Women’s Foundation inspires locals
“When you embolden women to change their families, they change their town, their state. When you change the state, it changes the country. When you change the country, it changes the world.”
Thus was the message from Swanee Hunt, who spoke recently at the annual Women’s Foundation of Colorado’s event – “Gender Matters” – at the Vilar Center.
Hunt is the director of the Women and Public Policy Program at Harvard’s Kennedy School of Government. She spent four years as the American ambassador to Austria, and has traveled the world – particularly where women’s rights are in danger – as an advocate and advisor.
“Don’t be fooled by her dimples and curly hair,” said longtime friend Michelle Hovey. “She looks like Shirley Temple all grown up!”
The petite, spunky Hunt wields a mighty powerful punch, the audience learned, as Hunt wove tales from her experience in Austria, Rwanda, Bosnia and Washington, D.C.
“Colorado is one of only six states that has more than 30 percent women in the Senate,” she said.
But the balance is not spread throughout the world, even in areas of American influence, she said. When the new transitional government was formed in Iraq, a meager 17 percent of the fifty-person contingency was women.
“It makes a difference if women are there,” she said, adding the women are the ones in the neighborhoods, feeding their families in the war-torn country.
The event was organized by locals Robin Deighan and Deb Deverell. The Women’s Foundation also has a voice in the Vail Valley – Kathleen Eck and Kelly Ladyga are trustees for the Foundation, and Lucinda Daly and Ann Newman serve as honorary trustees.
Shelley Thompson, corporate relations and events manager for the Women’s Foundation of Colorado reaffirmed the Foundation’s presence in Vail. “The audience is sophisticated and appreciates information about international affairs,” she said. “It’s a natural fit for the foundation to be in the Vail Valley.”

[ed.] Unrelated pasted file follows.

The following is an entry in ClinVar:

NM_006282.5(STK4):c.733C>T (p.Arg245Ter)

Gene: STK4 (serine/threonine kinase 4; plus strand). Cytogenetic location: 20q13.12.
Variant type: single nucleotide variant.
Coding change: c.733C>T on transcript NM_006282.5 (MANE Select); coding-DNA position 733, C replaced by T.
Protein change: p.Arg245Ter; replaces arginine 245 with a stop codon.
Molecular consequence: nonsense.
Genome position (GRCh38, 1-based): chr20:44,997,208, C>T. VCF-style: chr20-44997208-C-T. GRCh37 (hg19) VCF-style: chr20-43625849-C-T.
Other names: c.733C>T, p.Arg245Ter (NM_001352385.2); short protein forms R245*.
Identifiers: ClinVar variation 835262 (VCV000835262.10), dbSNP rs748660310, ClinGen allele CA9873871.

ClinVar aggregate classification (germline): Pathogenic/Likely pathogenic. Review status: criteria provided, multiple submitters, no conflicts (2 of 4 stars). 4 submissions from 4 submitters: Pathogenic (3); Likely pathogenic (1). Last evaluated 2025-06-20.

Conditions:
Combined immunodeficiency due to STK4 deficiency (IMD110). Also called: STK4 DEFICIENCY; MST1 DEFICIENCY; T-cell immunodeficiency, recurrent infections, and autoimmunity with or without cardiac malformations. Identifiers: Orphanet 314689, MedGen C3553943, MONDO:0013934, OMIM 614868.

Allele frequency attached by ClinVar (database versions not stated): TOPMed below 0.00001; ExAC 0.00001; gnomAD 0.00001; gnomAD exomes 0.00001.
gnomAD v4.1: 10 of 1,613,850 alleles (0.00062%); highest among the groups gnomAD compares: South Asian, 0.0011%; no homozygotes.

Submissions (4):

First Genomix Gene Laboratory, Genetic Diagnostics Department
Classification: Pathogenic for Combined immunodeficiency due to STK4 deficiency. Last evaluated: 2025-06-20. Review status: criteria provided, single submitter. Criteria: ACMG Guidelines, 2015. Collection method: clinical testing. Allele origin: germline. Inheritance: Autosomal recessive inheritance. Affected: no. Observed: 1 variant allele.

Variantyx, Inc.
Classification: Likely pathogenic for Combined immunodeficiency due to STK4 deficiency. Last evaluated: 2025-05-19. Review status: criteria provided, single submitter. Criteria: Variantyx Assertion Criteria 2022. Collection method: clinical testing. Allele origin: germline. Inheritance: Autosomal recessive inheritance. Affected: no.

The Women’s Foundation of Colorado was founded on the belief that women’s success is essential to the success of the community. The foundation, therefore, aggressively promotes the economic progress of women and girls throughout Colorado.
Since 1987, the foundation has invested more than $7.5 million and worked with more than 170 agencies in 70 communities to remove barriers and increase economic opportunities for women and girls.
Locally, the foundation funded the Status Project, which invited community leaders to discuss the challenges some local woman face in achieving economic self-sufficiency.
The foundation is also working with community leaders to help elementary school-age girls set goals and make healthy choices, in part by starting a multi-cultural mentoring program and parent support groups.
The foundation has also helped fund the “Wild Mountain Science Girls” through Red Cliff’s Gore Range Natural Science School as well as “Voices Carry” through Meet the Wilderness, another organization that tries to get students involved in the outdoors.
Local sponsors of the Hunt’s talk included the Beaver Creek Resort Company, American National Bank, RTP Internet Solutions, Alpine Bank, the Vail Daily, Wells Fargo and RockResorts.
Women’s Foundation of Colorado
On the Web: http://www.wfco.org